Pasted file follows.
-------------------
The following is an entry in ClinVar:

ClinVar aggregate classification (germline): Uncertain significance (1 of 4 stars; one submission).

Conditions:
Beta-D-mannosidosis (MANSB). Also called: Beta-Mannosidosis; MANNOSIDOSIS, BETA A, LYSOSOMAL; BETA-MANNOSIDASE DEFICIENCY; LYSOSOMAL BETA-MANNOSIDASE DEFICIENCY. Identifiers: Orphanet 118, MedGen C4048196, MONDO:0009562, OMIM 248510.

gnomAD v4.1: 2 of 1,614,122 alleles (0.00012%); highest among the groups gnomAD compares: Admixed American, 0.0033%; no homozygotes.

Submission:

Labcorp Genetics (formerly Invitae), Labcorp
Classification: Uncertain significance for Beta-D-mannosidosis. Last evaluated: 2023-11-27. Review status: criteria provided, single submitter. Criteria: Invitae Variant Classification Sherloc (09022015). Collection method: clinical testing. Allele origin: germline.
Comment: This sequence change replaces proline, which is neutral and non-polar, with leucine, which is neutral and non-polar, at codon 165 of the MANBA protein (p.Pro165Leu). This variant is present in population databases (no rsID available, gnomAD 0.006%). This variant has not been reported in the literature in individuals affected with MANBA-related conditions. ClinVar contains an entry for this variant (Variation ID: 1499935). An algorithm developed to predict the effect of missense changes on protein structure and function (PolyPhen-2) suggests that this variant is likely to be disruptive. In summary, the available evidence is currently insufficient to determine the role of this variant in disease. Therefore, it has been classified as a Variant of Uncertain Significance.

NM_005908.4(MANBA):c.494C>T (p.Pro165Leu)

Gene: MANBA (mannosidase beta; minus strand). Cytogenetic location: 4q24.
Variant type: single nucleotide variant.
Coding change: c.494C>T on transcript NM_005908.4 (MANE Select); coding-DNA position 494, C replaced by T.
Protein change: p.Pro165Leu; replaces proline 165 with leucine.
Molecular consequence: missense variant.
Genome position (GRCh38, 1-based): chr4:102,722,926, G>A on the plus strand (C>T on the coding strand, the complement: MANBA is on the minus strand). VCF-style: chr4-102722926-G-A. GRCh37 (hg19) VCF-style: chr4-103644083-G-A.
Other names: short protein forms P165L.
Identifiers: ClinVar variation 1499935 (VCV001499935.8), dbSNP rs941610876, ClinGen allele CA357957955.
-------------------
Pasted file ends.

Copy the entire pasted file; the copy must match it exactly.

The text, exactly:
The following is an entry in ClinVar:

ClinVar aggregate classification (germline): Uncertain significance (1 of 4 stars; one submission).

Conditions:
Beta-D-mannosidosis (MANSB). Also called: Beta-Mannosidosis; MANNOSIDOSIS, BETA A, LYSOSOMAL; BETA-MANNOSIDASE DEFICIENCY; LYSOSOMAL BETA-MANNOSIDASE DEFICIENCY. Identifiers: Orphanet 118, MedGen C4048196, MONDO:0009562, OMIM 248510.

gnomAD v4.1: 2 of 1,614,122 alleles (0.00012%); highest among the groups gnomAD compares: Admixed American, 0.0033%; no homozygotes.

Submission:

Labcorp Genetics (formerly Invitae), Labcorp
Classification: Uncertain significance for Beta-D-mannosidosis. Last evaluated: 2023-11-27. Review status: criteria provided, single submitter. Criteria: Invitae Variant Classification Sherloc (09022015). Collection method: clinical testing. Allele origin: germline.
Comment: This sequence change replaces proline, which is neutral and non-polar, with leucine, which is neutral and non-polar, at codon 165 of the MANBA protein (p.Pro165Leu). This variant is present in population databases (no rsID available, gnomAD 0.006%). This variant has not been reported in the literature in individuals affected with MANBA-related conditions. ClinVar contains an entry for this variant (Variation ID: 1499935). An algorithm developed to predict the effect of missense changes on protein structure and function (PolyPhen-2) suggests that this variant is likely to be disruptive. In summary, the available evidence is currently insufficient to determine the role of this variant in disease. Therefore, it has been classified as a Variant of Uncertain Significance.

NM_005908.4(MANBA):c.494C>T (p.Pro165Leu)

Gene: MANBA (mannosidase beta; minus strand). Cytogenetic location: 4q24.
Variant type: single nucleotide variant.
Coding change: c.494C>T on transcript NM_005908.4 (MANE Select); coding-DNA position 494, C replaced by T.
Protein change: p.Pro165Leu; replaces proline 165 with leucine.
Molecular consequence: missense variant.
Genome position (GRCh38, 1-based): chr4:102,722,926, G>A on the plus strand (C>T on the coding strand, the complement: MANBA is on the minus strand). VCF-style: chr4-102722926-G-A. GRCh37 (hg19) VCF-style: chr4-103644083-G-A.
Other names: short protein forms P165L.
Identifiers: ClinVar variation 1499935 (VCV001499935.8), dbSNP rs941610876, ClinGen allele CA357957955.